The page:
Ikwerre language

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Ikwerre
Pronunciation [ìkʷéré]
Region Nigeria
Native speakers
unknown (200,000 cited 1973)[1]
Dialects Ndele, Ọgbakiri, Ọbịọ, Alụụ, Ịbaa, Elele[2]
Latin script
Language codes
ISO 639-3 ikw
Glottolog ikwe1242[3]
This article contains IPA phonetic symbols. Without proper rendering support, you may see question marks, boxes, or other symbols instead of Unicode characters.

Ikwerre, also spelt as Ikwere, is a language spoken primarily by the Ikwerre people who inhabit Rivers State, Nigeria.

Classification[edit]

The classification of Ikwerre as an Igbo dialect is a subject of controversy among some in the Ikwerre community. Most publications classify it as an Igboid language. Based on lexicostatistical analysis, Kay Williamson originally asserted that the Ikwerre, Ekpeye, Ogba, Etche and Igbo languages belonged to the same language cluster, but were not dialects.[4] Subsequent studies by both Williamson and Roger Blench concluded that Igbo, Ikwerre, Ogba and their sister languages apart from Ekpeye form a "language cluster" and that they are somewhat mutually intelligible.[5] There are indications that the Ikwerre society was bilingual even in the pre-colonial Nigeria, with people speaking other Igbo dialects and Ikwerre.[6]

Phonology[edit]

Vowels[edit]

Ikwerre distinguishes vowels by quality (frontedness and height), the presence or absence of nasalization, and the presence or absence of advanced tongue root.

Front Back
High +ATR i ĩ u ũ
−ATR ɪ ɪ̃ ʊ ʊ̃
Mid +ATR e ẽ o õ
−ATR ɛ ɛ̃ ɔ ɔ̃
Low −ATR a ã

There is also a vowel */ə̃/ which is posited to explain syllabic nasal consonants in accounts of the language which state that Ikwerre has no nasal stops. This sound is realized as [ɨ̃] or a syllabic nasal which is homorganic to the following consonant.

Vowel harmony[edit]

Ikwerre exhibits two kinds of vowel harmony:

  1. Every vowel in an Ikwerre word, with a few exceptions, agrees with the other vowels in the word as to the presence or absence of advanced tongue root.
  2. Vowels of the same height in adjacent syllables must all be either front or back, i.e. the pairs /i/ & /u/, /ɪ/ & /ʊ/, /e/ & /o/, and /ɛ/ & /ɔ/ cannot occur in adjacent syllables. Vowels of different heights, however, need not match for frontness/backness either. This doesn't apply to the first vowel in nouns beginning with a vowel or with /ɾ/, and doesn't apply to onomatopoeic words.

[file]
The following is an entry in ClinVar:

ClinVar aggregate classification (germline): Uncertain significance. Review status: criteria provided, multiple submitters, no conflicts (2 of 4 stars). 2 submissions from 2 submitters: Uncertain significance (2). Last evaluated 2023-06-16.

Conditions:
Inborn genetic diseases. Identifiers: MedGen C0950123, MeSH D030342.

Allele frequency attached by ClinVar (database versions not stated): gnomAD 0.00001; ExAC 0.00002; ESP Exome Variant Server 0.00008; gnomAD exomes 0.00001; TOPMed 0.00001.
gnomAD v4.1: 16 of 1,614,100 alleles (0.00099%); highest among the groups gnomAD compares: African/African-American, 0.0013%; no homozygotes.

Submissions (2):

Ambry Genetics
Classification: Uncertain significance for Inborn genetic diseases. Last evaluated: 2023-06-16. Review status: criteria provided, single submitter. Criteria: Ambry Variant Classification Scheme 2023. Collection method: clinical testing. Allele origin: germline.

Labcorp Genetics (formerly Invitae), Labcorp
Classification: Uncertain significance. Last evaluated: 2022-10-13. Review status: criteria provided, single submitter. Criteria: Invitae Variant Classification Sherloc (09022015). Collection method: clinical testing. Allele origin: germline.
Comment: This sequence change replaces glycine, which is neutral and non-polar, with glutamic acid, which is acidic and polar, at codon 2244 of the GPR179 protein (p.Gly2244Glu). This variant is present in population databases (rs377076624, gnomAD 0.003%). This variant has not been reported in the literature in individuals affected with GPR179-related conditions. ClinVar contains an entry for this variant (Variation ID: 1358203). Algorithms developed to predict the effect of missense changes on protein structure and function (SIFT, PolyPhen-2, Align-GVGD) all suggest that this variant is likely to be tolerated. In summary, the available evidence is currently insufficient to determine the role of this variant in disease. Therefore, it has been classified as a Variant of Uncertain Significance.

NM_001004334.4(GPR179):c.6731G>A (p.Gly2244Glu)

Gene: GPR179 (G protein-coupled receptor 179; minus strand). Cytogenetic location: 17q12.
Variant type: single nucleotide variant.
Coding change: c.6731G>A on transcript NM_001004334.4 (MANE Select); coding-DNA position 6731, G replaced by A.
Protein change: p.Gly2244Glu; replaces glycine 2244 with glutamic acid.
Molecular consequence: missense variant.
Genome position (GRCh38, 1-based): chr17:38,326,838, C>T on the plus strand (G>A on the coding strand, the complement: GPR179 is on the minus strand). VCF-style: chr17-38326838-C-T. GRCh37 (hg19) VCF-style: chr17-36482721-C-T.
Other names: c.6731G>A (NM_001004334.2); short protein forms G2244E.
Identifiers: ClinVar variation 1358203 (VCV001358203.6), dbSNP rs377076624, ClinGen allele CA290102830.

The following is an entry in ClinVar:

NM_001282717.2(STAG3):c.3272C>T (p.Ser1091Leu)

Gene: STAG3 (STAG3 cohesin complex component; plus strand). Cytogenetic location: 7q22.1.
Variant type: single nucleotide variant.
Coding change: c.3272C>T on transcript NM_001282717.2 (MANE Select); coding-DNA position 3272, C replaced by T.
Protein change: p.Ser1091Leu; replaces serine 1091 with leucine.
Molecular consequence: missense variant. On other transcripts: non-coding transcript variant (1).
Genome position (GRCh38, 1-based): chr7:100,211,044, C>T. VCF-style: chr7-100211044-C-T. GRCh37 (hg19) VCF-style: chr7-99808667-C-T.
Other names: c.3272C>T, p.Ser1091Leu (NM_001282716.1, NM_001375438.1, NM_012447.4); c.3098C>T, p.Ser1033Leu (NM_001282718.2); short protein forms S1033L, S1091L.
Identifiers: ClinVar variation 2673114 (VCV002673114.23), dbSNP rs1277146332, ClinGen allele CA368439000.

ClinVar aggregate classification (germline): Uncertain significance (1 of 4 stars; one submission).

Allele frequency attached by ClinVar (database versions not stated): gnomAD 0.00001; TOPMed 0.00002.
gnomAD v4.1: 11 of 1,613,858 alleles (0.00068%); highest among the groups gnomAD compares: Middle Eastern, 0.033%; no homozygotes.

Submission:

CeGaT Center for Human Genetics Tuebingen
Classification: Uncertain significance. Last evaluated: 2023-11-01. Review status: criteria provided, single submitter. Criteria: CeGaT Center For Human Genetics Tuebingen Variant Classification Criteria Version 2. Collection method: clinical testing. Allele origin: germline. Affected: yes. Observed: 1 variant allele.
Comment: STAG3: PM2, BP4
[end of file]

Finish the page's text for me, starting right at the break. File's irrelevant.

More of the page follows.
Consonants[edit]

Bilabial Labiodental Alveolar Postalveolar
or palatal
Velar Glottal
Unrounded Rounded Unrounded Rounded
Plosive
or affricate
Voiceless p t k
Voiced b d ɡ ɡʷ
Fricative Voiceless f s
Voiced v z
Non-plosive stop Voiced ḅ~m
Glottalized ʼḅ~ʼm
Tap ɾ~ɾ̃
Approximant l~n j~j̃ ɰ~ɰ̃ w~w̃ h~h̃ hʷ~h̃ʷ

The oral consonants [ḅ ʼḅ l ɾ j ɰ w h hʷ] occur before oral vowels, and their nasal allophones [m ʼm n ɾ̃ ȷ̃ ɰ̃ w̃ h̃ h̃ʷ] before nasal vowels. The "non-explosive stops" [ḅ ʼḅ] are not plosives (not pulmonic), and are equivalent to implosives in other varieties of Igbo.

The tap /ɾ/ may sometimes be realized as an approximant [ɹ].

Tone[edit]

Ikwerre is a tonal language.

References[edit]

  1. ^ Ikwerre at Ethnologue (17th ed., 2013)
  2. ^ Alagoa, Ebiegberi Joe; Anozie, F. N.; Nzewunwa, Nwanna (1988). The early history of the Niger Delta. Buske Verlag. p. 81. ISBN 3-87118-848-4. 
  3. ^ Nordhoff, Sebastian; Hammarström, Harald; Forkel, Robert; Haspelmath, Martin, eds. (2013). "Ikwere". Glottolog 2.2. Leipzig: Max Planck Institute for Evolutionary Anthropology. 
  4. ^ Williamson, Kay (1974). ODUMA: The Lower Niger Languages 1. Rivers State Council of Arts & Culture, Port Harcourt. 
  5. ^ Williamson, Kay; Roger M. Blench (2000). African languages: an introduction. Cambridge University Press. 
  6. ^ Kelechukwu U. Ihemere (2007). A Tri-Generational Study of Language Choice & Shift in Port Harcourt. Universal-Publishers. pp. 28–35. ISBN 9781581129588. 
  • Clements, George N.; Osu, Sylvester (2005). "Nasal harmony in Ikwere, a language with no phonemic nasal consonants". Journal of African Languages and Linguistics 26: 165–200. doi:10.1515/jall.2005.26.2.165. 
  • Williamson, Kay (1970). Reading and writing Ikwerre. Ibadan: Institute of African Studies. 

External links[edit]